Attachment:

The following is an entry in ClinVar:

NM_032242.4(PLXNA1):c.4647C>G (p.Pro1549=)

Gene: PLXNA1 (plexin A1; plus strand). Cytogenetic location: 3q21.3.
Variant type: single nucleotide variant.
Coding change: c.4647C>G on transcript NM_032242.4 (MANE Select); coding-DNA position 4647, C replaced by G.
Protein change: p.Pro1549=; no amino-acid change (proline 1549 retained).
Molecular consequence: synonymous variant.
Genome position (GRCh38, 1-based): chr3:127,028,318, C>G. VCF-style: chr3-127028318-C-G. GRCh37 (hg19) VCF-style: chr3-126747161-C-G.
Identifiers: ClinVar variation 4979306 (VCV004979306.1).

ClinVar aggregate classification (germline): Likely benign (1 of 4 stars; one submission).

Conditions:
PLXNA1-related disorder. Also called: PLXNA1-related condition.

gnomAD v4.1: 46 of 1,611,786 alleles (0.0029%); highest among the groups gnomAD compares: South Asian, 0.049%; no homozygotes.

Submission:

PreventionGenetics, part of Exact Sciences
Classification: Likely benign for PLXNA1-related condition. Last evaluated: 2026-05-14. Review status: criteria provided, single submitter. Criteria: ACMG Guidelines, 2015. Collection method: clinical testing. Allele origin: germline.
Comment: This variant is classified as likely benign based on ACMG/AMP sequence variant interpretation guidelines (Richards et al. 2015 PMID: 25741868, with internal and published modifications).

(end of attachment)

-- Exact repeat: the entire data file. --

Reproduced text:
The following is an entry in ClinVar:

NM_032242.4(PLXNA1):c.4647C>G (p.Pro1549=)

Gene: PLXNA1 (plexin A1; plus strand). Cytogenetic location: 3q21.3.
Variant type: single nucleotide variant.
Coding change: c.4647C>G on transcript NM_032242.4 (MANE Select); coding-DNA position 4647, C replaced by G.
Protein change: p.Pro1549=; no amino-acid change (proline 1549 retained).
Molecular consequence: synonymous variant.
Genome position (GRCh38, 1-based): chr3:127,028,318, C>G. VCF-style: chr3-127028318-C-G. GRCh37 (hg19) VCF-style: chr3-126747161-C-G.
Identifiers: ClinVar variation 4979306 (VCV004979306.1).

ClinVar aggregate classification (germline): Likely benign (1 of 4 stars; one submission).

Conditions:
PLXNA1-related disorder. Also called: PLXNA1-related condition.

gnomAD v4.1: 46 of 1,611,786 alleles (0.0029%); highest among the groups gnomAD compares: South Asian, 0.049%; no homozygotes.

Submission:

PreventionGenetics, part of Exact Sciences
Classification: Likely benign for PLXNA1-related condition. Last evaluated: 2026-05-14. Review status: criteria provided, single submitter. Criteria: ACMG Guidelines, 2015. Collection method: clinical testing. Allele origin: germline.
Comment: This variant is classified as likely benign based on ACMG/AMP sequence variant interpretation guidelines (Richards et al. 2015 PMID: 25741868, with internal and published modifications).